Hundreds have signed a petition started overnight in protest of the University of Guelph’s move to cut the number of parking lots for students from 18 down to seven, an amount the petition says “is not enough”.

Jamie Fournier, who started the petition, stressed she was “not trying to make this into a students [versus] staff thing” but rather is critical of the university administration’s approach to on-campus parking.

“Last year it was already hard enough to find parking as is but now it seems as though it’ll be completely impossible,” Fournier explained on Facebook, adding that, with the petition her goal is to bring enough awareness to the issue so she can meet with “someone higher up at the university”.

Fournier argues that many students such as herself commute from outside Guelph or may not posses the ability to walk or bicycle to campus. She adds that many students have missed class because they were unable to find a parking space.

For a university with a population over 30,000 “this is not enough,” Fournier wrote in the petition.

“Paying over [$14,000] a year for school, a student should have the right to go to classes that they are paying for.”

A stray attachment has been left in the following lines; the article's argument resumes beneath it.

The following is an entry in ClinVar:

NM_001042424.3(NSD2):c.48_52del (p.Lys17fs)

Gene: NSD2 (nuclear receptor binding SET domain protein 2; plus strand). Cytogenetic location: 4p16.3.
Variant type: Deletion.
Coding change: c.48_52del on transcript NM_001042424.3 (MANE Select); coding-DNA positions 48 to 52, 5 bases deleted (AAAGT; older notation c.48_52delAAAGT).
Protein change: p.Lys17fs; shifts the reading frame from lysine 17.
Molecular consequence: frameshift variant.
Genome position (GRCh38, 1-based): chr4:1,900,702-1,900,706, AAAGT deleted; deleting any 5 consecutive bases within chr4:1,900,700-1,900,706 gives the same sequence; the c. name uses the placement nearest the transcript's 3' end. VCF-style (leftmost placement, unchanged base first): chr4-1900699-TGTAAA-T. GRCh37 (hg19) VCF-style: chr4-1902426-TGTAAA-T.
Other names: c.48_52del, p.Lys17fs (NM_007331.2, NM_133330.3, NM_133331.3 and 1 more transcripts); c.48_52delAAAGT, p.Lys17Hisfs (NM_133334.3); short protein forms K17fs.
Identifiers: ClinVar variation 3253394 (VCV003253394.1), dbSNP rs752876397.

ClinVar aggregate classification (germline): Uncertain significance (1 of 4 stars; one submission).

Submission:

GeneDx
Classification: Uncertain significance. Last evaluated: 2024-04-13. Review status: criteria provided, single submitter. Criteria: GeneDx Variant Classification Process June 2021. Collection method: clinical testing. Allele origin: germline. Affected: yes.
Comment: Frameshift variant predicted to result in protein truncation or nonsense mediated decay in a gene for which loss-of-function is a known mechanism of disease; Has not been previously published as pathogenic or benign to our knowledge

In apparent jab at the University of Guelph Board of Governors’ move in January not to divest from fossil fuels, Fournier wrote that “if the university cares about what single car pollution does to their carbon footprint they should consider not investing in fossil fuels to have a greater impact.”

The University of Guelph told The Post that the changes were made in response to “address capacity issues”. There are now 17 lots dedicated to faculty and staff totalling 1,997 spots and seven lots where students can park with a maximum of 2,045 spots.

“The hope is that the new system will make parking more efficient because people will go directly to their designated lots rather than spend time driving around looking for a spot,” said communications official Deirdre Healey.

Healey explained that parking is currently free after 5 p.m. and students are invited to move their vehicles closer to campus in the evening after many of the university’s employees go home.

“This new parking system is a starting point and adjustments may be made in the future,” the university official added.

Fournier has several suggestions for what could be fixed. The school could buy a nearby, large lot in the city and offer a shuttle service to bring students back and forth, a strategy used by Humber College and the University of Guelph-Humber until a parking garage was built.

Fournier also offered the idea of an underground parking garage.

“It’s a frustrating feeling as though I have solutions but people aren’t open to hearing them because they feel as though since they aren’t affected by the problem that it’s not a valid problem,” she added.

The Post has reached out the student union for comment.

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